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PROTEIN DESIGN LABS ANTIBODY AGAINST CELL ADHESION EFFECTIVE IN REPERFUSION INJURY MODEL

 MOUNTAIN VIEW, Calif., Dec. 8 /PRNewswire/ -- The SMART(TM) Anti-L- Selectin Antibody developed by Protein Design Labs Inc. (PDL) (NASDAQ: PDLI) was effective at reducing heart tissue damage in a cat model of reperfusion injury following myocardial infarction (heart attack), a collaborator of the company said today at a conference on cell adhesion molecules.
 Reperfusion is the restoration of blood flow after oxygen deprivation. Reperfusion injury is the damage caused by the migration of neutrophils, a type of white blood cell, into tissues after blood flow is restored. Reperfusion is believed to cause a significant part of the injury suffered in a heart attack. Approximately 800,000 heart attacks occur annually in the United States.
 Allan M. Lefer, Ph.D., professor and chairman of the department of physiology at Jefferson Medical College of Thomas Jefferson University in Philadelphia, presented data from his study at a San Diego conference, "Commercial Prospects of Cell Adhesion Molecules," sponsored by Cambridge Healthtech Institute. The complete study is expected to be published in 1994.
 Lefer said that a single 2.0 mg/kg injection of the SMART Anti-L- Selectin Antibody reduced tissue death (necrosis) by 50-60 percent in cats after myocardial ischemia (oxygen deprivation) and reperfusion. Cats treated with the antibody also showed normal cardiac function within 90 minutes following reperfusion, as measured by the heart's ability to contract and pump blood. Cats treated with a control antibody exhibited no such restoration of cardiac function. The SMART Anti-L-Selectin Antibody was administered 80 minutes after ischemia was induced and 10 minutes before reperfusion was induced.
 "To my knowledge, this is the first report that a humanized antibody to a leukocyte adhesion molecule is effective in alleviating reperfusion injury," said Lefer.
 SMART Anti-L-Selectin has the potential to treat a broad range of inflammatory diseases that result when neutrophils migrate from the blood stream into tissues and release destructive enzymes and other substances. The humanized antibody works by binding to the L-Selectin adhesion molecule on neutrophils and blocking neutrophils from sticking to the inner linings of blood vessels (endothelium). This sticking process is the initial step in the passage of neutrophils into tissues.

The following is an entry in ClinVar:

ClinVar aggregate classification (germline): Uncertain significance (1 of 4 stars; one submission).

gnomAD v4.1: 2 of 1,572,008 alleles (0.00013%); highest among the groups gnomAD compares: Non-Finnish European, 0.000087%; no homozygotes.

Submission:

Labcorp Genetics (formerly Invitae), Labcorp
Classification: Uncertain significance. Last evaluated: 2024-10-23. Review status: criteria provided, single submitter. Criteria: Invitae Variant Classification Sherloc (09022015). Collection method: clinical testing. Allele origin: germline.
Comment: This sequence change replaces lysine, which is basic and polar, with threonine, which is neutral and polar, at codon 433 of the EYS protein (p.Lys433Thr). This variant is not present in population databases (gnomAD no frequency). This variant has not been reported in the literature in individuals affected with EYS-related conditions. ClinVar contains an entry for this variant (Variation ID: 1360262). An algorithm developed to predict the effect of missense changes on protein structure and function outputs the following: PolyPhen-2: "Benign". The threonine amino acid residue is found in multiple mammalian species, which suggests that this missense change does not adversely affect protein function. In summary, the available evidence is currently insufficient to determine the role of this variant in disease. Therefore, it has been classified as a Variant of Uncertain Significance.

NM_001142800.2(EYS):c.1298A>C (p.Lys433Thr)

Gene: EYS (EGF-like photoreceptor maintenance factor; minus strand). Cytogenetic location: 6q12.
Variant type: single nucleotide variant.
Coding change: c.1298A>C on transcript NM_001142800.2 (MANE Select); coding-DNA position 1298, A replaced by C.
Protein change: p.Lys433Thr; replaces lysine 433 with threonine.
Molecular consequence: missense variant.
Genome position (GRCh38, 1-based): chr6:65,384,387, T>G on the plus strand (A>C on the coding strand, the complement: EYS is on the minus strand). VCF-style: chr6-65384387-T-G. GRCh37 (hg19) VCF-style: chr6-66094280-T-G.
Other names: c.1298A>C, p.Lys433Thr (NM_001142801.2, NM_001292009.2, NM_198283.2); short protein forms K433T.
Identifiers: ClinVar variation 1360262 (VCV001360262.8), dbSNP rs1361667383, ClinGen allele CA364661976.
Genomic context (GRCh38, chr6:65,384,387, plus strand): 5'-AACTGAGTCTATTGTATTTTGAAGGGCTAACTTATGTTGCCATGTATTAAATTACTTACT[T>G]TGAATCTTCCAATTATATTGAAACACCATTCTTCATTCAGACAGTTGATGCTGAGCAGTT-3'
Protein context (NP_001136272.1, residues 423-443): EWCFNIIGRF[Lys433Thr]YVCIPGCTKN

PDL senior scientist Nicholas Landolfi, Ph.D., speaking at the same conference, separately reported that in laboratory experiments SMART Anti-L-Selectin blocks the binding of human neutrophils to human endothelial cells as effectively as the mouse antibody from which it was derived. SMART Anti-L-Selectin was derived from a murine antibody that PDL licensed from Stanford University, where it was developed by Eugene Butcher, M.D.
 Dr. Cary Queen, senior vice president and vice president, research at PDL, said PDL's laboratory results and Lefer's animal studies advance PDL's position in the highly competitive adhesion molecule field. Queen added that these findings represent key steps required for human clinical trials of the SMART Anti-L-Selectin Antibody, although results of preclinical studies may not be repeated in human clinical trials. PDL will continue preclinical development of the antibody in 1994, with the intent to file an Investigational New Drug (IND) application for a Phase I trial in 1994 or 1995.
 Protein Design Labs, founded in 1986, is developing next-generation antibodies and other novel proteins to treat various disease conditions. PDL has four potential products in clinical trials. They are a human antibody against cytomegalovirus (CMV), which is being investigated for CMV retinitis in AIDS patients and for other CMV infections; a human antibody against the hepatitis B virus; the SMART Anti-Tac Antibody for graft-versus-host disease, certain leukemias and lymphomas, and organ transplant rejection; and the SMART M195 Antibody for myeloid leukemia. PDL believes its human and computer-designed SMART (humanized) monoclonal antibodies will have a longer half-life and will be less immunogenic than traditional mouse antibodies and therefore will be more useful as human therapeutics.
 -0- 12/8/93
 /CONTACT: Peter Dworkin, director of corporate communications, of Protein Design Labs, 415-903-3721/
 (PDLI)


CO: Protein Design Labs Inc. ST: California IN: MTC SU: PDT

TM-LW -- SJ003 -- 1623 12/08/93 09:01 EST
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